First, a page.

However, in any one case, the predicted motion vector can be directly generated from M0 depending on the reference direction but, in other cases, the motion vector M1′ of a different reference direction previously generated and stored in the motion vector buffer 330 are also required. In an example in FIG. 3, it can be appreciated that the predicted motion vector P(Mb) of Mb cannot be obtained from the determined Mf and MOf until Mf is previously determined.

A motion vector decompression unit 315 adds the predicted motion vector P(M1) generated from the predicted motion vector generator 314 and the motion vector difference ΔM1 decoded in the entropy decoder 310, and decompresses the motion vector M1. The decompressed motion vector M1 is again temporarily stored in the motion vector buffer 330, and is provided to the motion compensator 340 according to the inquiry command from the motion compensator 340.

The inverse quantizer 350 inversely quantizes the texture data T1 provided from the entropy decoder 310. During the inverse quantization, a value matched to the index is decompressed from the index generated through the quantization process, using the same quantization table as that used in the quantization process.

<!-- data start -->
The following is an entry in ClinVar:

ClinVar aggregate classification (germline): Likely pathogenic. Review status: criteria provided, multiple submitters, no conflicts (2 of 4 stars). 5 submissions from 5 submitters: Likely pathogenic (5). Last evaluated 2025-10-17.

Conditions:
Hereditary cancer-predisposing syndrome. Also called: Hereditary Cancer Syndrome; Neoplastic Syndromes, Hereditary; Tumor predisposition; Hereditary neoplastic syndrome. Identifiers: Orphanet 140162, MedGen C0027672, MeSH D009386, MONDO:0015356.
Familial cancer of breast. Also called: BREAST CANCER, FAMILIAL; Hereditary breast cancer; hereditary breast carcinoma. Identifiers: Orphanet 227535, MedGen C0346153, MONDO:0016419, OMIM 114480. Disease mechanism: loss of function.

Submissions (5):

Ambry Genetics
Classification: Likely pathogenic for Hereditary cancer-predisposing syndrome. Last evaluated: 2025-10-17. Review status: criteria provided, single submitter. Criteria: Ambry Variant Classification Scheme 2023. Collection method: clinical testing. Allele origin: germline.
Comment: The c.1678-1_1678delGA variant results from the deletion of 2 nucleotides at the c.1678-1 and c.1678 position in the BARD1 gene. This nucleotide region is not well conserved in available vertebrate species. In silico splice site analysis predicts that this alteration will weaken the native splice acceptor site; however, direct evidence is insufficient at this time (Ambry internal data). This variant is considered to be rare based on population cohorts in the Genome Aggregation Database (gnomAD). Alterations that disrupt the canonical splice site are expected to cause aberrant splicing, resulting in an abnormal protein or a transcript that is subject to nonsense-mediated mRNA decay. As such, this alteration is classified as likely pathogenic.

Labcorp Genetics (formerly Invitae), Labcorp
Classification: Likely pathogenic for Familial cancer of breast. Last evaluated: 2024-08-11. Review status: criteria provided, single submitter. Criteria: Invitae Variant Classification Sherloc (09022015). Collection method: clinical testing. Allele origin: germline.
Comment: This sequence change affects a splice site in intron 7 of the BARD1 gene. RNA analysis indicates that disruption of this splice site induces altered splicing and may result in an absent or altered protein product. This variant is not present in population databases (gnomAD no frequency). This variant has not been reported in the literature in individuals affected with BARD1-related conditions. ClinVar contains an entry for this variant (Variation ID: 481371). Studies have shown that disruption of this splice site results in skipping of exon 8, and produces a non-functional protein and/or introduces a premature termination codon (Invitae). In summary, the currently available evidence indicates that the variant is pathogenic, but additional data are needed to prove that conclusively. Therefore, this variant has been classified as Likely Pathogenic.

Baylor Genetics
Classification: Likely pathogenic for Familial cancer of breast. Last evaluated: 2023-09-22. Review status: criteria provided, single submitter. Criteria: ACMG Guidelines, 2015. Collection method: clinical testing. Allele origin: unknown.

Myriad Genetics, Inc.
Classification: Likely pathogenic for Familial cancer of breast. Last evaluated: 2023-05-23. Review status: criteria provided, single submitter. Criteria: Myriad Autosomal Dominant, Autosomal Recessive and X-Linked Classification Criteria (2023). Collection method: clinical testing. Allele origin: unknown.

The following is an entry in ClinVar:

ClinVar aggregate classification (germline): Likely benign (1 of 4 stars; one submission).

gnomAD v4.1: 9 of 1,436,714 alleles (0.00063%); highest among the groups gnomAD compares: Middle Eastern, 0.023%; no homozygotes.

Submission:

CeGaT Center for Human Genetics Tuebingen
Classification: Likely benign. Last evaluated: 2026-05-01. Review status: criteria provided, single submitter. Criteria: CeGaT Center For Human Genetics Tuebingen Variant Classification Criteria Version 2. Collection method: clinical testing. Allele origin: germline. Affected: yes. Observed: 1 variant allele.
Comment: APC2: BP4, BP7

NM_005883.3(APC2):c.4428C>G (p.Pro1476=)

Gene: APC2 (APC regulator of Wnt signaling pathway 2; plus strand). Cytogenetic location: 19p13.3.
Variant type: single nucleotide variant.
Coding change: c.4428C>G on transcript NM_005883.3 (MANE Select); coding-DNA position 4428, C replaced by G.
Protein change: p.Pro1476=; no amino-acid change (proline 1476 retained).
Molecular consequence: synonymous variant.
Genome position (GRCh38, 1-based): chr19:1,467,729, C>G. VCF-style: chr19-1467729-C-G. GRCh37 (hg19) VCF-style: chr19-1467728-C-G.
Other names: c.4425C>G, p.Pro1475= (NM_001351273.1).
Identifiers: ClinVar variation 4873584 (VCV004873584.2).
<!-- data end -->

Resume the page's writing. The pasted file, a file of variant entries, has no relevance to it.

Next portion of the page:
An inverse quantizer 360 performs inverse transform on the result of inverse quantization. The inverse transform is performed by a method corresponding to the transformer 120 of the video encoder 100 and, in detail, can employ an inverse DCT transform, an inverse wavelet transform, and the like. As the result of inverse transform, that is, a decompressed high frequency picture is provided to an adder 370.

The motion compensator 340 generates the motion compensation picture using the reference picture (previously decompressed and stored in a frame buffer 380) for the current layer picture, and provides the generated motion compensation picture to the adder 370. Such a motion compensation process can be performed in the reverse order to the order of an MCTF separation, i.e., in the reverse order to the temporal level according to the MCTF decompression order.